Fishermen pull in the catch.
Clearing forest for agriculture is one of the leading causes of global deforestation
and habitat destruction. Environmentally friendly eating habits are easy and healthy. And product information is more readily available than ever before. From growers at the local market to the waiter at your local restaurant, producers are becoming savvier to the desires of green eaters.
- Buy food that is sustainably grown and harvested and that does not put pressure on threatened species or habitats.
- Replacing one meal of red meat with a more sustainable option (such as sustainably harvested fish or sustainably grown vegetables) can dramatically reduce your carbon footprint. The energy it takes to grow feed, feed livestock, and process red meat means more carbon dioxide is being produced than if you had a vegetarian meal. Some free-range ranching systems are considered conservation-friendly and their land use practices allow biodiversity to survive outside of strict protected areas. When eating meat, be sure you know where it comes from and how it is raised.
- Ask restaurant owners and grocers not to offer threatened seafood or other species. You might be the one that opens their eyes to the fact that they too can make responsible choices.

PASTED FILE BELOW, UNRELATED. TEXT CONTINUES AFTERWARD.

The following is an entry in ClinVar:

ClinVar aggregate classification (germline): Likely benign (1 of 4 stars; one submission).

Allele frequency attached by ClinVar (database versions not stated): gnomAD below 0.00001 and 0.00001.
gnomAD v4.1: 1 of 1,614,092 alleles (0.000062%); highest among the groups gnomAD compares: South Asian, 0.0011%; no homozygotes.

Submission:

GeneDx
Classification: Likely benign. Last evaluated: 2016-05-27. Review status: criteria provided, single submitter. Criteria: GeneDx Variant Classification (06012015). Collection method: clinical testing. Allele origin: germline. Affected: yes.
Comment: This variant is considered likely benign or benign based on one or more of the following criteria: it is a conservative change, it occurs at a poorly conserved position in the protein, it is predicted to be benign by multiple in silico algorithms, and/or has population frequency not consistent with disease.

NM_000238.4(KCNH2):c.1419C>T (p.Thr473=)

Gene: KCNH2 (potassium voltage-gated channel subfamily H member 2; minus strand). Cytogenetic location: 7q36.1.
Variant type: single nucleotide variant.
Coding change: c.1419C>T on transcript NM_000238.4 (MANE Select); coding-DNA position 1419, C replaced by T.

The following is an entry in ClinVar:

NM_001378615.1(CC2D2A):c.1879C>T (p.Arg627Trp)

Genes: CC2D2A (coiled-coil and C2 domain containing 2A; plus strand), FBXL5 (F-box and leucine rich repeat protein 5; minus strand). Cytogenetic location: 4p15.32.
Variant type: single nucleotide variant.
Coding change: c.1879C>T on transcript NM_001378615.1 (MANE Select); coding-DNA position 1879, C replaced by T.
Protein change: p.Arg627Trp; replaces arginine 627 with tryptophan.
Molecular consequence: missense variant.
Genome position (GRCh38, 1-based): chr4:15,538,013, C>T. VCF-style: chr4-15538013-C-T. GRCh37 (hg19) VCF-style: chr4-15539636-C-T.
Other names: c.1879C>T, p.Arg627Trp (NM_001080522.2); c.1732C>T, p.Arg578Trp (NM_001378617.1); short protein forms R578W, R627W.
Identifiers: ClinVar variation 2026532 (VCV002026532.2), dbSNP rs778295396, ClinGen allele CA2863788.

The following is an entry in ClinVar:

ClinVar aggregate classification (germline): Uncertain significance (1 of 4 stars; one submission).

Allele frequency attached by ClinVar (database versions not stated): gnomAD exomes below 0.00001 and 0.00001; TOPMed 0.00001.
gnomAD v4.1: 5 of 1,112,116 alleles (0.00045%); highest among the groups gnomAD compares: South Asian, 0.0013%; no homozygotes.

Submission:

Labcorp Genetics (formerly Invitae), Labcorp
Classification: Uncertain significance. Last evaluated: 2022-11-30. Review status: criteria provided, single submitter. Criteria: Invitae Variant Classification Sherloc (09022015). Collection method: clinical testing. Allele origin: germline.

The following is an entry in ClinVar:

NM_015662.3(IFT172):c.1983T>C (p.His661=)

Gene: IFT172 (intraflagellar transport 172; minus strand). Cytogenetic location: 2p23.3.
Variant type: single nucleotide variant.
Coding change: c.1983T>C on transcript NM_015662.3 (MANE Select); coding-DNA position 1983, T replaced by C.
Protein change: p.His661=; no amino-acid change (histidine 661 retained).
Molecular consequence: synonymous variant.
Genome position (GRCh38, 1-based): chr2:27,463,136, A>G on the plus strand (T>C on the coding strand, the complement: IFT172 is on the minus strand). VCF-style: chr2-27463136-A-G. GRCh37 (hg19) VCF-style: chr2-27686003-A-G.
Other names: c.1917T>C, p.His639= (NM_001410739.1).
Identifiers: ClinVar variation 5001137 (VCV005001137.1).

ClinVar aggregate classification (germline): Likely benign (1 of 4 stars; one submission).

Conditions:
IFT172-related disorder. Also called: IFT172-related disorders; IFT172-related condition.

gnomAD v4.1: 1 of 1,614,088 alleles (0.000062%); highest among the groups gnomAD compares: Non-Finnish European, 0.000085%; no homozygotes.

- Ask questions. Ask restaurant and café managers where they source their ingredients – if they don't know, they'll at least know you care. Ask the vendors at your farmers' market how their produce is grown and meat is raised – some farms go beyond organic even without the USDA Organic seal of approval.
- Find your local farmers' market and ask about the availability of locally grown produce in your neighborhood. Locally grown produce and products mean fewer miles driven to get you your fruits, vegetables, and meat.
- Compost your food waste. Composting is an easy and fun project that kids can get excited about. And you're producing wonderful, nutrient-rich soil for your garden.
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